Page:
Early in the year, I read an essay on the ‘paraliterary’ in Samuel R. Delany’s Shorter Views which put me on to Scott McCloud’s Understanding Comics and since then, I keep noticing the gutter between every seemingly slick scene transition. These are some recent books I’ve been reading: Edward Said’s Out of Place, Yara Hawari’s The Stone House, Mahmoud Darwish’s Memory for Forgetfulness, Rashid Khalidi’s The Hundred Years’ War on Palestine, the poems of Najwan Darwish.


Sheila Heti

Whatever happened before the summer has been forgotten, so this is a fall list. Normally I don’t teach, but I had an opportunity to lead a class called ‘The Creative Moment’ at the University of Western Ontario this year. ‘The Creative Moment’ can mean anything, so I thought I’d use it as an opportunity to re-read some of my favourite books. First, we covered Times Square Red, Times Square Blue, an amazing document by Samuel R. Delany about the disappearance of the gay porn theatres in Times Square in the mid-nineties, and the intimate, rich, unique culture that vanished with it. Then we read one my favourite novels, The Wall, written by Marlen Haushofer which is as great as any beloved classic, and should be considered one. We read Svetlana Alexievich’s Second-hand Time, and talked about capitalism, Stalinism, the richness of the interview format, where soul comes from, how it’s lost. Next week we’re reading Émile Zola’s The Ladies’ Paradise, which is about the appearance of the department store in Paris, and what it did to local commerce and the size of the human being relative to the size of what can be consumed, a story that continues to be told with all this online shopping. We also read The Pillow Book by Sei Shōnagon and thought about how the human creature does not change, and about the list as a form of literature, and how interesting and revealing the minutiae of a life can be. I’m in the middle of Legacy of Ashes by Tim Weiner, about the history of the CIA – it’s research for an article. And this summer and fall I enjoyed some wonderful books by friends: Family Life by Akhil Sharma, The Marriage Question by Clare Carlisle, The Blue Book by Amitava Kumar and Nightbitch by Rachel Yoder, plus manuscripts-in-progress by other friends (Sean Thor Conroe, Sarah Manguso, Michael LaPointe, Miranda July, Tamara Shopsin). I’ve been obsessed by the techniques and innovations of the mid-century psychologist Carl Rogers and am reading his books and listening to his Client Centred Therapy on audiobook. Because of my commute to the university, I’m also enjoying, on audiobook, Ultra-Processed People by Chris van Tulleken and, for the second time, Laverne Cox’s wonderfully vivid narration of Valley of the Dolls by Jacqueline Susann. I am sick of podcasts, just sick of them all.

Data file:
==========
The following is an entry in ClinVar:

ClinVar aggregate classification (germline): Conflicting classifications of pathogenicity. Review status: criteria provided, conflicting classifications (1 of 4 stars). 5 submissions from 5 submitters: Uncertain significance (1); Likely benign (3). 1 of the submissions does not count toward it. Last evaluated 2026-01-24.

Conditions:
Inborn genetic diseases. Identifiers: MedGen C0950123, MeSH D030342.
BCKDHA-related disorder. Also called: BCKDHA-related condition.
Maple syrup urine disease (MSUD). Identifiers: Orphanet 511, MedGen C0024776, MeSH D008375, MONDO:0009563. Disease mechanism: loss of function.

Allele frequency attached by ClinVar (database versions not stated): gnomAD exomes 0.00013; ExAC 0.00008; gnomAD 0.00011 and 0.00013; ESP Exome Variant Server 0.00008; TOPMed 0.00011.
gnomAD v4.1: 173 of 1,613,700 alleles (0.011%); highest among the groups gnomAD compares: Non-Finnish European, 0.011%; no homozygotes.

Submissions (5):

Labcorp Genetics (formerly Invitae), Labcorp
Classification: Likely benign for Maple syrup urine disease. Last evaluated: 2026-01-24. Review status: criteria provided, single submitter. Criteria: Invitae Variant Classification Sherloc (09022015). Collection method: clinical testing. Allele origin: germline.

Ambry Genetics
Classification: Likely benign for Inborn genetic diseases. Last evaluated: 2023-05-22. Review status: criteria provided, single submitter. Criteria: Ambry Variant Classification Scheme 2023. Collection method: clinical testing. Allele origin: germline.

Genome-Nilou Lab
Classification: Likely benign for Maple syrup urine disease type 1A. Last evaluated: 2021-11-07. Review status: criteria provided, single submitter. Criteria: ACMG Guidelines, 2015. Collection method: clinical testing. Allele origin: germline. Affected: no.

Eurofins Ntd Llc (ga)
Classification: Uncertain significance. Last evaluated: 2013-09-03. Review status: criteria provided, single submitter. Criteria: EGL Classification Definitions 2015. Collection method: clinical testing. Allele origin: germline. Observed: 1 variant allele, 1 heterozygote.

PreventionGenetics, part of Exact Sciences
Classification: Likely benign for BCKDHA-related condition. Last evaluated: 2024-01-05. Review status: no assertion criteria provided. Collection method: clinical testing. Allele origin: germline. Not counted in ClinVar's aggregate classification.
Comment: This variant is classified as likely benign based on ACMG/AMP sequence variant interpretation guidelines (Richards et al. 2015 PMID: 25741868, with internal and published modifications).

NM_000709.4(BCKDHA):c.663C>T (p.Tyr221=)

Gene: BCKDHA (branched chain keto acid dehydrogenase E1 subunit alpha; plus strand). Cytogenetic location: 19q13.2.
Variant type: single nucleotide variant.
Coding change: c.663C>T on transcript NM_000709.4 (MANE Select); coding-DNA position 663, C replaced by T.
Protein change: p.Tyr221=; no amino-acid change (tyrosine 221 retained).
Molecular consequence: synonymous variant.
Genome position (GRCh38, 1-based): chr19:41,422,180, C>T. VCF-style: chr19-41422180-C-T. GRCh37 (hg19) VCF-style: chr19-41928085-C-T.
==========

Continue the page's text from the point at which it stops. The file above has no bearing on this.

Seán Hewitt

The best book I read this year was Robert Glück’s Margery Kempe, a reissue of the 1994 novel which blends the voice of the English mystic with that of a modern man in the crucible of love. It is breathtaking. I’ve recently finished Hisham Matar’s new novel, My Friends (out in 2024) – a sweeping yet intimate look at exile and the bonds of friendship told with real humanity. In poetry, I loved Vona Groarke’s Hereafter: The Telling Life of Ellen O’Hara, which blends archival study with the imagined life of a young Irish migrant to the USA, and I also spent a lot of time with June Jordan, in particular her Haruko/Love Poems, which was reissued early in the year. In stranger territory, Gabriel Cooney’s Death in Irish Prehistory is a brilliant, beautifully illustrated exploration of the archaeology of burial sites in Ireland, and Rebecca Perry’s short lyric essay On Trampolining was full of light, air, and floating, and took me into a world I wouldn’t ordinarily read about.